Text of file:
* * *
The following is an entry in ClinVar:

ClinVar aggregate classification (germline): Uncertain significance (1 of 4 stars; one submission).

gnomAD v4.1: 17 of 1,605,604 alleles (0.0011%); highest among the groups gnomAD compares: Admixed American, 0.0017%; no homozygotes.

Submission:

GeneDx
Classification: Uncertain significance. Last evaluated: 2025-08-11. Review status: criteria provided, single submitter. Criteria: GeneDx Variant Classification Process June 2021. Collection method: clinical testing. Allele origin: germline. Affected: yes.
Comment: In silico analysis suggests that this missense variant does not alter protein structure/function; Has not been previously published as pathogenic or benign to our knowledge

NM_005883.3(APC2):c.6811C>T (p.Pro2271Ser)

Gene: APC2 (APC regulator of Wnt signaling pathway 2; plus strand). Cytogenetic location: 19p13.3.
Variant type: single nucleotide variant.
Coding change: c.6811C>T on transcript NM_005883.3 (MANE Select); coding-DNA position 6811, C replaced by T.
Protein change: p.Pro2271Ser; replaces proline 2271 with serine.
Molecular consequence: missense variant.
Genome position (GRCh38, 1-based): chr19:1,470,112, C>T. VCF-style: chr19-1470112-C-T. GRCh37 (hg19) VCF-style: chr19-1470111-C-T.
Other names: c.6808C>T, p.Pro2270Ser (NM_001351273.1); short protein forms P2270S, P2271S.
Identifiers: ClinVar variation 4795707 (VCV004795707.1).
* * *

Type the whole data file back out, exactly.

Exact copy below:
The following is an entry in ClinVar:

ClinVar aggregate classification (germline): Uncertain significance (1 of 4 stars; one submission).

gnomAD v4.1: 17 of 1,605,604 alleles (0.0011%); highest among the groups gnomAD compares: Admixed American, 0.0017%; no homozygotes.

Submission:

GeneDx
Classification: Uncertain significance. Last evaluated: 2025-08-11. Review status: criteria provided, single submitter. Criteria: GeneDx Variant Classification Process June 2021. Collection method: clinical testing. Allele origin: germline. Affected: yes.
Comment: In silico analysis suggests that this missense variant does not alter protein structure/function; Has not been previously published as pathogenic or benign to our knowledge

NM_005883.3(APC2):c.6811C>T (p.Pro2271Ser)

Gene: APC2 (APC regulator of Wnt signaling pathway 2; plus strand). Cytogenetic location: 19p13.3.
Variant type: single nucleotide variant.
Coding change: c.6811C>T on transcript NM_005883.3 (MANE Select); coding-DNA position 6811, C replaced by T.
Protein change: p.Pro2271Ser; replaces proline 2271 with serine.
Molecular consequence: missense variant.
Genome position (GRCh38, 1-based): chr19:1,470,112, C>T. VCF-style: chr19-1470112-C-T. GRCh37 (hg19) VCF-style: chr19-1470111-C-T.
Other names: c.6808C>T, p.Pro2270Ser (NM_001351273.1); short protein forms P2270S, P2271S.
Identifiers: ClinVar variation 4795707 (VCV004795707.1).